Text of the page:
Copper prices, traditionally a barometer of the global economy, are expected to rise over the next year

Copper, traditionally viewed as a leading indicator of economic health, unsurprisingly had a tough year. However, analysts expect a rebound in 2023, even if the global outlook remains highly uncertain.

Some of Wall Street’s biggest banks have been suggesting in recent weeks that a combination of near-term supply constraints and longer-term demand related to the energy transition will propel the red metal north from here.

The downward pressure in 2022 came in part from continued market expectations for an excess bend in the metals market, driven by expectations of sluggish demand amid slowing global growth and an acceleration in mining activity, strategists at Goldman Sachs said in a week-to-date report Message.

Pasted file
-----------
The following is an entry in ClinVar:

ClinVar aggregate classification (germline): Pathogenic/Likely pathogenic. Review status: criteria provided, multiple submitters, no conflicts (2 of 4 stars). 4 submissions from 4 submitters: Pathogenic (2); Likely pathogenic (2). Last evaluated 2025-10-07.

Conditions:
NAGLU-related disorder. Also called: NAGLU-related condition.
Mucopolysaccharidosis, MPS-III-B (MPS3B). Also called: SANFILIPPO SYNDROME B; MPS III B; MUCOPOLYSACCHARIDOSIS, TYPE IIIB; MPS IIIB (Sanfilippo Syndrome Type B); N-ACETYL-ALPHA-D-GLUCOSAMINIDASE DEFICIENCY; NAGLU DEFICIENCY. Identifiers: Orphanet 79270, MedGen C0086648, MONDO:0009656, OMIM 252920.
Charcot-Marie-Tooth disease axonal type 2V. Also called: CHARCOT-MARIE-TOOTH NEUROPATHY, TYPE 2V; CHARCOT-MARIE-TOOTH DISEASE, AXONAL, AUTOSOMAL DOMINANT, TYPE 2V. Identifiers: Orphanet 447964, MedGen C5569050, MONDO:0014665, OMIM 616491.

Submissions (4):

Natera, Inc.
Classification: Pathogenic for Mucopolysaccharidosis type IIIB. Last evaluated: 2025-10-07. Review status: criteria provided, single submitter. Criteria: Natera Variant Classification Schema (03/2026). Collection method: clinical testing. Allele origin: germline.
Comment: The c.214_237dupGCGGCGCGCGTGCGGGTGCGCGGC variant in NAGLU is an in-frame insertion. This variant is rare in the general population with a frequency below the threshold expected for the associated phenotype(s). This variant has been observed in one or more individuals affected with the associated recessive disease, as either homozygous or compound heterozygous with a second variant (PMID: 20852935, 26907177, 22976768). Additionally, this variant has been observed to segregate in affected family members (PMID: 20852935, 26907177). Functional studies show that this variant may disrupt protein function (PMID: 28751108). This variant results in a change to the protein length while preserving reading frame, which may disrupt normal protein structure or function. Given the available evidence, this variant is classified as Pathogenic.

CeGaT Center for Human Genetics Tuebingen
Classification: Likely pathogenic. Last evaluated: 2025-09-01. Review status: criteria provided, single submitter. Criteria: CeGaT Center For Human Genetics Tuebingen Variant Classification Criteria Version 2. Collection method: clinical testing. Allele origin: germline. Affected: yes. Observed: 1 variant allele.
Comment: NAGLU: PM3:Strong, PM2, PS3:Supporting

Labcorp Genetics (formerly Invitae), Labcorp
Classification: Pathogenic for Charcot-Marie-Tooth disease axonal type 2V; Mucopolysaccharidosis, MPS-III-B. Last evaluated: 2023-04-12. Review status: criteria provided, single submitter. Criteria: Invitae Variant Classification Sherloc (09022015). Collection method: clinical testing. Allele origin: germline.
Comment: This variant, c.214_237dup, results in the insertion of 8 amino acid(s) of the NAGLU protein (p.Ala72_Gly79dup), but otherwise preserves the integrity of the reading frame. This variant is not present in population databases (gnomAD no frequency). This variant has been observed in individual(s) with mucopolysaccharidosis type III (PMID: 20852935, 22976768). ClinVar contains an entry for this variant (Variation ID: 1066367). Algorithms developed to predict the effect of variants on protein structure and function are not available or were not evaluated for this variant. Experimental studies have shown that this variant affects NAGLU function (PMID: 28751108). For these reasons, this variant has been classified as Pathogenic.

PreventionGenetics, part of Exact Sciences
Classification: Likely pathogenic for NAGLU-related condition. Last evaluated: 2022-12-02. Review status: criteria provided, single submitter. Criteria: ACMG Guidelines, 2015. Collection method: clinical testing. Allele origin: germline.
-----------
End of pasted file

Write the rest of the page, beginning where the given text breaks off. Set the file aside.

However, this has not materialised, and Goldman emphasized that the cathode market has remained in a “significant deficit (GS estimate 210kt vs. 131kt previously) with global apparent inventories falling to a 14-year low” said metals strategist Nick Snowdown said.

“Equally important, the surplus that we previously expected for 2023 (169kt surplus) is now also gone in our last balance iteration (GSe 178kt deficit),” he added.

The metal – used in many sectors – is also having a tough year due to tighter US monetary policy, the energy crisis stemming from Russia’s war in Ukraine and China’s combination of strict Covid-19 lockdowns and a weak real estate market 2022 behind. LME copper prices peaked at over $10,600/t in March this year.

Should China’s easing of its zero-Covid restrictions move further towards a reopening of the economy, there will likely be a restocking of inventories, Goldman believes.

“If China were to bring its copper inventory-to-consumption ratio back to pre-2020 levels, it would mean an increase in physical demand of up to 500kt,” Snowdown said.

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Three month copper futures

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